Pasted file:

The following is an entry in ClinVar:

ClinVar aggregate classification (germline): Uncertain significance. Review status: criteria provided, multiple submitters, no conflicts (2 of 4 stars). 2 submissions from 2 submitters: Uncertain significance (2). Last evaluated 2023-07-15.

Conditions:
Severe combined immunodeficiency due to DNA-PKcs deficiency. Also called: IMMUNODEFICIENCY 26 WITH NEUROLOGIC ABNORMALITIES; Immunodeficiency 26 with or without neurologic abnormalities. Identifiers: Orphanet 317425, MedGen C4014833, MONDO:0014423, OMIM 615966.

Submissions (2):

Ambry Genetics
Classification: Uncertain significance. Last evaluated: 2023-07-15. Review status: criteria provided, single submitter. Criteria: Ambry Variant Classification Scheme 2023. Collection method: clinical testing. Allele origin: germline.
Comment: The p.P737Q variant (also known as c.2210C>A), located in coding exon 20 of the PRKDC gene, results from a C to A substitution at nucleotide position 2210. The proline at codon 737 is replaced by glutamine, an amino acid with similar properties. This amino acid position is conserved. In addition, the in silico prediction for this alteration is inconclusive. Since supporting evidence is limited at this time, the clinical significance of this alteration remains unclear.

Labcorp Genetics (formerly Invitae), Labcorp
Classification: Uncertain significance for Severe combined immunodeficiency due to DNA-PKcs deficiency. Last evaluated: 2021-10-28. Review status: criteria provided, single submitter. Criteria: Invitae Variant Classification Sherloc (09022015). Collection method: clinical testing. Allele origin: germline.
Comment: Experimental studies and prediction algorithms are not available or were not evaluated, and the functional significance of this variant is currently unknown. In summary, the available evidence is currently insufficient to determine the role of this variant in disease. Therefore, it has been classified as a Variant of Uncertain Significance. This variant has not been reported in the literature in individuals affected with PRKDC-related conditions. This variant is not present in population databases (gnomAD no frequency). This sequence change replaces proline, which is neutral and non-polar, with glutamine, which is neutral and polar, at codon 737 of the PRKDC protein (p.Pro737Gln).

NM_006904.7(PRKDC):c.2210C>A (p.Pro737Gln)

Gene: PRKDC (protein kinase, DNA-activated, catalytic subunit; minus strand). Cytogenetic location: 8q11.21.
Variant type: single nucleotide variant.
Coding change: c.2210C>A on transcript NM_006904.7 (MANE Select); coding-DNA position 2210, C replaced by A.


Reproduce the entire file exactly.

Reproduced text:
The following is an entry in ClinVar:

ClinVar aggregate classification (germline): Uncertain significance. Review status: criteria provided, multiple submitters, no conflicts (2 of 4 stars). 2 submissions from 2 submitters: Uncertain significance (2). Last evaluated 2023-07-15.

Conditions:
Severe combined immunodeficiency due to DNA-PKcs deficiency. Also called: IMMUNODEFICIENCY 26 WITH NEUROLOGIC ABNORMALITIES; Immunodeficiency 26 with or without neurologic abnormalities. Identifiers: Orphanet 317425, MedGen C4014833, MONDO:0014423, OMIM 615966.

Submissions (2):

Ambry Genetics
Classification: Uncertain significance. Last evaluated: 2023-07-15. Review status: criteria provided, single submitter. Criteria: Ambry Variant Classification Scheme 2023. Collection method: clinical testing. Allele origin: germline.
Comment: The p.P737Q variant (also known as c.2210C>A), located in coding exon 20 of the PRKDC gene, results from a C to A substitution at nucleotide position 2210. The proline at codon 737 is replaced by glutamine, an amino acid with similar properties. This amino acid position is conserved. In addition, the in silico prediction for this alteration is inconclusive. Since supporting evidence is limited at this time, the clinical significance of this alteration remains unclear.

Labcorp Genetics (formerly Invitae), Labcorp
Classification: Uncertain significance for Severe combined immunodeficiency due to DNA-PKcs deficiency. Last evaluated: 2021-10-28. Review status: criteria provided, single submitter. Criteria: Invitae Variant Classification Sherloc (09022015). Collection method: clinical testing. Allele origin: germline.
Comment: Experimental studies and prediction algorithms are not available or were not evaluated, and the functional significance of this variant is currently unknown. In summary, the available evidence is currently insufficient to determine the role of this variant in disease. Therefore, it has been classified as a Variant of Uncertain Significance. This variant has not been reported in the literature in individuals affected with PRKDC-related conditions. This variant is not present in population databases (gnomAD no frequency). This sequence change replaces proline, which is neutral and non-polar, with glutamine, which is neutral and polar, at codon 737 of the PRKDC protein (p.Pro737Gln).

NM_006904.7(PRKDC):c.2210C>A (p.Pro737Gln)

Gene: PRKDC (protein kinase, DNA-activated, catalytic subunit; minus strand). Cytogenetic location: 8q11.21.
Variant type: single nucleotide variant.
Coding change: c.2210C>A on transcript NM_006904.7 (MANE Select); coding-DNA position 2210, C replaced by A.